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The Golfer’s Journal: A New Golf Magazine That Focuses On The Purity, Culture, History, And Places Of The Game – The Mr. Magazine™ Interview With Brendon Thomas, Publisher, The Golfer’s Journal…

July 26, 2017

A Mr. Magazine™ Launch Story…

“At the Journals we have a slightly different strategy, in that the digital exists to point people to our print products. And it’s a wonderful way to do that, because we can reach so many people and bring them into the fold. But we don’t have a digital version of the magazine. There is no place that you can get our content online, unless you are subscribing, in which case you have access to all of our archives digitally, so that you can download and read them. I found in my last position and here that it’s the same as if you were selling any other physical product; the website exists to sell that product.” Brendon Thomas…

A new title about golf in its purest form. September will bring us the latest “journal” from the makers of The Surfer’s Journal, and if its premier issue is any indication, the magazine should be a stunner. The Golfer’s Journal makes its debut with a boxed presentation for VIP subscribers that’s also filled with goodies and promises of more to come down the road. Brendon Thomas, the magazine’s publisher, brings us his latest offering and does not disappoint. From the unique first edition to the commercially uncluttered pages that he promises within the magazine, The Golfer’s Journal aims to become the defining rallying point for people who want more from their golfing magazine than mere tips and celebrity statistics.

I spoke with Brendon recently and we talked about the business model that enables him to bring these amazing books to life. Half paid by the sponsors (not called advertisers by Brendon), and half paid by the consumers who support it, The Golfer’s Journal, not unlike its sister publication, The Surfer’s Journal, makes no apologies for its premium-priced content. Why? According to Brendon, because the magazine is worth it. By limiting the ads in the magazine, the pages are instead filled with insightful and creative content, pictures and artwork by some of the best in the business. It’s an escape that takes you into a world of golf unlike any you have known. The magazine strives for the true connoisseur of the sport and reaches a deeper level than most of its counterparts that are on the marketplace. And Brendon, an avid golfer himself, wouldn’t have it any other way.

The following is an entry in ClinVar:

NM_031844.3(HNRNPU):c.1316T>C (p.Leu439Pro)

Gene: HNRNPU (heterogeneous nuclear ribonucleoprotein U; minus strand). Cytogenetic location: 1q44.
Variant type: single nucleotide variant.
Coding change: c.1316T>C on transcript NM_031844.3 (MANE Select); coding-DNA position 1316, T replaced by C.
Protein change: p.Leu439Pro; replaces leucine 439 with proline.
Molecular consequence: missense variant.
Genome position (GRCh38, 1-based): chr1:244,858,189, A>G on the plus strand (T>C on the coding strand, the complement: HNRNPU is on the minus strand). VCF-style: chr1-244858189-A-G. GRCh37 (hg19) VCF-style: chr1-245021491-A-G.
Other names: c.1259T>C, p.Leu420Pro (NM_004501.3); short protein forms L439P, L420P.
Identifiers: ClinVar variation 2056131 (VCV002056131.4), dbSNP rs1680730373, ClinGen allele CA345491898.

Brendon shared that The Golfer’s Journal recently held its launch party and a great and successful time was had by all, with the energy and excitement of everyone fairly palpable.

So, I hope that you enjoy this most delightful and insightful interview with a man who loves golf and surfing and who shares those passions eloquently through his magazines, the Mr. Magazine™ interview with Brendon Thomas, publisher, The Golfer’s Journal.

But first, the sound-bites:

On his thinking behind bringing a specialty magazine that covers a broad topic into the marketplace despite the negative things said by many: You hear a lot of things about the marketplace, but on the ground, that’s not what I’m seeing. All I have to go on is my experience with The Surfer’s Journal and that’s going exceptionally well. Subscriber base is growing; we’ve increased interest from advertisers and have a waiting list of people trying to sponsor our Journal.

On the response he’s received already from the magazine: We had pretty modest goals, frankly, since we’re primarily in the surf space. I’m an avid golfer with a lot of connections in the golf industry, but that’s mostly due to my position at Surfer Magazine before. So, we didn’t expect to get the interest and traction that we’ve received so far. As far as quantifying it is concerned, we’re printing 30,000 for the first issue and half of that print-run is accounted for already.

On which he enjoys more, being an avid golfer or being the publisher of a golf magazine: (Laughs) Obviously, being a golfer. I absolutely love the game. I’m a low, single-digit handicap player, whose handicap has gone a bit higher since I’ve had children. And since I decided to start a golf publication; I’m not getting out as much. But there’s a lot of similarities between golfing and surfing. I love both of them. I’d rather be playing golf everyday if I had a choice. But we have to make a living.